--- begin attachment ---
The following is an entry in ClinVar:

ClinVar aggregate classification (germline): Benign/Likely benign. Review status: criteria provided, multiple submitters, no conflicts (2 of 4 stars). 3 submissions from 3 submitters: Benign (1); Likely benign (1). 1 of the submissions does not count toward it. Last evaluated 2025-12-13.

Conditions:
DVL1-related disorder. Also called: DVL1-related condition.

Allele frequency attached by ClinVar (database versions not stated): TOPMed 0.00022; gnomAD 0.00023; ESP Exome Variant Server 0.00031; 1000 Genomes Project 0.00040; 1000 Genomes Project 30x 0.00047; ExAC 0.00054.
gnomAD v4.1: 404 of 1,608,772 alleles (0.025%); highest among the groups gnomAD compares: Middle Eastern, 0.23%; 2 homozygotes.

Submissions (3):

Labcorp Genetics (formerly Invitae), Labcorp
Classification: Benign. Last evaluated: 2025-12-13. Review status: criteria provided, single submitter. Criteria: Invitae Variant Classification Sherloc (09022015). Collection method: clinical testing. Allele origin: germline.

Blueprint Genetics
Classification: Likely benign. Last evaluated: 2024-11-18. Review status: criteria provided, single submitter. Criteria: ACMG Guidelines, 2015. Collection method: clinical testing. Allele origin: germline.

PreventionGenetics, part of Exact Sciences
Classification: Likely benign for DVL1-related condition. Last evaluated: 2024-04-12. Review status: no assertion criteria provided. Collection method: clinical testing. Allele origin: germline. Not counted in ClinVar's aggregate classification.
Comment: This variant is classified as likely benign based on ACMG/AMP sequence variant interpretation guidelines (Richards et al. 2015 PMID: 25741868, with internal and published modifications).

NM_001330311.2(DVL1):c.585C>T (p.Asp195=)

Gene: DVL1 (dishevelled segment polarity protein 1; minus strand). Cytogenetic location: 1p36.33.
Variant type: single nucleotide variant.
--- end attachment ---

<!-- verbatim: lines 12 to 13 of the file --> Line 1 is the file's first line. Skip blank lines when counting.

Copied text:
PreventionGenetics, part of Exact Sciences
Classification: Likely benign for DVL1-related condition. Last evaluated: 2024-04-12. Review status: no assertion criteria provided. Collection method: clinical testing. Allele origin: germline. Not counted in ClinVar's aggregate classification.